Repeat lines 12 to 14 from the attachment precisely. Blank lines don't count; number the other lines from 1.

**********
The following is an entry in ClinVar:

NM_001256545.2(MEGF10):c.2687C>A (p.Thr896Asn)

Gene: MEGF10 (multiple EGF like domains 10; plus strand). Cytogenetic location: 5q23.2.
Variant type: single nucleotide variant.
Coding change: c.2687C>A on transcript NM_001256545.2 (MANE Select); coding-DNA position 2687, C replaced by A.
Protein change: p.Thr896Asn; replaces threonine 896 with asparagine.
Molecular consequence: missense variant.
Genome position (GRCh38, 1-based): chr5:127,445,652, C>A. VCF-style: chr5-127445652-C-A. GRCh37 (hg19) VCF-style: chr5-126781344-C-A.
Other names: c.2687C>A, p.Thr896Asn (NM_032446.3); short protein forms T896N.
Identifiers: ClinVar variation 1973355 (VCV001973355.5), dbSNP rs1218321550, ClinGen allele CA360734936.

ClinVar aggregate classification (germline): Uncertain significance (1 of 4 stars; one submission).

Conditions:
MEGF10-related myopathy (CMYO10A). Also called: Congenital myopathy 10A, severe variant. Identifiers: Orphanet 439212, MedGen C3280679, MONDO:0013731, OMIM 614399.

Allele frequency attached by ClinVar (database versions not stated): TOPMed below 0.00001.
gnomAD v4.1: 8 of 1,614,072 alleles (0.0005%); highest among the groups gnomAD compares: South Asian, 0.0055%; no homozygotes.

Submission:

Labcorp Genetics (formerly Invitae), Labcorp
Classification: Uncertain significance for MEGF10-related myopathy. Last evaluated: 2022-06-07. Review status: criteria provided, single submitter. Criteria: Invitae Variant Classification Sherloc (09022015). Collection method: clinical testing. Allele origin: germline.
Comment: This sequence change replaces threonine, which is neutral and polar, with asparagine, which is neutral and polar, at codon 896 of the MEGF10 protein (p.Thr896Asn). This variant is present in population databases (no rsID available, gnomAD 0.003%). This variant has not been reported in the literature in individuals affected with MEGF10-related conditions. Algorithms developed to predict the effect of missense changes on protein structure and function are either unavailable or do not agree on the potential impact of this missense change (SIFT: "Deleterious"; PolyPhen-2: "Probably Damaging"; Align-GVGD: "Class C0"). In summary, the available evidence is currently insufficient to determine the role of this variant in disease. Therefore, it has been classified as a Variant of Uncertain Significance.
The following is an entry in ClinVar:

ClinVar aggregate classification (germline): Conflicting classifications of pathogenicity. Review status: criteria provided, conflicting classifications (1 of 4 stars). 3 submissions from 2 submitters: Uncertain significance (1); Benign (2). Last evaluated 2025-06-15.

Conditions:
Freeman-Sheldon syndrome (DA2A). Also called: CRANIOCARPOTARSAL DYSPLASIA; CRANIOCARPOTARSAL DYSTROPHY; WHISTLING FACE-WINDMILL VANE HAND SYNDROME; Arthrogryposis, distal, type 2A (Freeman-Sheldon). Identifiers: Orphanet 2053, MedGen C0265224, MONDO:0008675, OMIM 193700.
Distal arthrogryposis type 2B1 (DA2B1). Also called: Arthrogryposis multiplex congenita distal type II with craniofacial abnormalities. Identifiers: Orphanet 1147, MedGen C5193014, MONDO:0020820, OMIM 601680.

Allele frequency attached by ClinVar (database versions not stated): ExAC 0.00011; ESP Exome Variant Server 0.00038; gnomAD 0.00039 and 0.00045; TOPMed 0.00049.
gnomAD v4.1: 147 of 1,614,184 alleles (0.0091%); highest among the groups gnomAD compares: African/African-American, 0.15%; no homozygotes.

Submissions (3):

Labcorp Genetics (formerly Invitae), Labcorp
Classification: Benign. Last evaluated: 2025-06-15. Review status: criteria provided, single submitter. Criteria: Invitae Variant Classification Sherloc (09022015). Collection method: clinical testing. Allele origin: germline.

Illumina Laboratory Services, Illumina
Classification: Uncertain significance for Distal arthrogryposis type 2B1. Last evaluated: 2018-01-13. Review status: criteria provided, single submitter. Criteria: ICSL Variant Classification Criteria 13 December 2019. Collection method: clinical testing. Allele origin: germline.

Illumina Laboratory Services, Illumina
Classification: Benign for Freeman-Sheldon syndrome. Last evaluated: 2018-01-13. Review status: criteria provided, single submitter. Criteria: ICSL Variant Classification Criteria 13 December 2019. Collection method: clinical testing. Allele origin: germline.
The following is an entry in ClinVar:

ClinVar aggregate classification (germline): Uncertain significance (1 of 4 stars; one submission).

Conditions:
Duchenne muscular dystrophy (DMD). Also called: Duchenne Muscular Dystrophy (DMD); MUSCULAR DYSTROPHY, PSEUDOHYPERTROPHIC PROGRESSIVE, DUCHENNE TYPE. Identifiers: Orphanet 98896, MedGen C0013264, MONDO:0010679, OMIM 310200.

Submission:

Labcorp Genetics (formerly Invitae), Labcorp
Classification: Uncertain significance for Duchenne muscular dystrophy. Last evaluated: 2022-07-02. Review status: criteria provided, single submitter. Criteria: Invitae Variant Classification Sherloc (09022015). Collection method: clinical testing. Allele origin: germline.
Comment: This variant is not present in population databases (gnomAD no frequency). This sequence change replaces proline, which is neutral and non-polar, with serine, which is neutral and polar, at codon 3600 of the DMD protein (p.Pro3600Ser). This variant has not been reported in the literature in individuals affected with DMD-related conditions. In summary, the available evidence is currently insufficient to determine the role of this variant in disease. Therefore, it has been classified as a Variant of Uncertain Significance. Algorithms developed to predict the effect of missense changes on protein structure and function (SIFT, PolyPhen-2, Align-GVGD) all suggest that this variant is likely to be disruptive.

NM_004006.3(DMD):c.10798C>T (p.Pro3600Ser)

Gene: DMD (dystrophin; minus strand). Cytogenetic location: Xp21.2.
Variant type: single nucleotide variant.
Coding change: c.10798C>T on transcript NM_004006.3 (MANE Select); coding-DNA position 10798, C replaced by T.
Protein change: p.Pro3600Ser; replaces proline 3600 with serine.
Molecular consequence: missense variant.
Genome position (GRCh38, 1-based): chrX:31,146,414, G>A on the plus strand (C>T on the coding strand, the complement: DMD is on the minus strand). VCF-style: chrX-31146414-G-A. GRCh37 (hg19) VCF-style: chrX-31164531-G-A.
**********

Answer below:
Conditions:
MEGF10-related myopathy (CMYO10A). Also called: Congenital myopathy 10A, severe variant. Identifiers: Orphanet 439212, MedGen C3280679, MONDO:0013731, OMIM 614399.

Allele frequency attached by ClinVar (database versions not stated): TOPMed below 0.00001.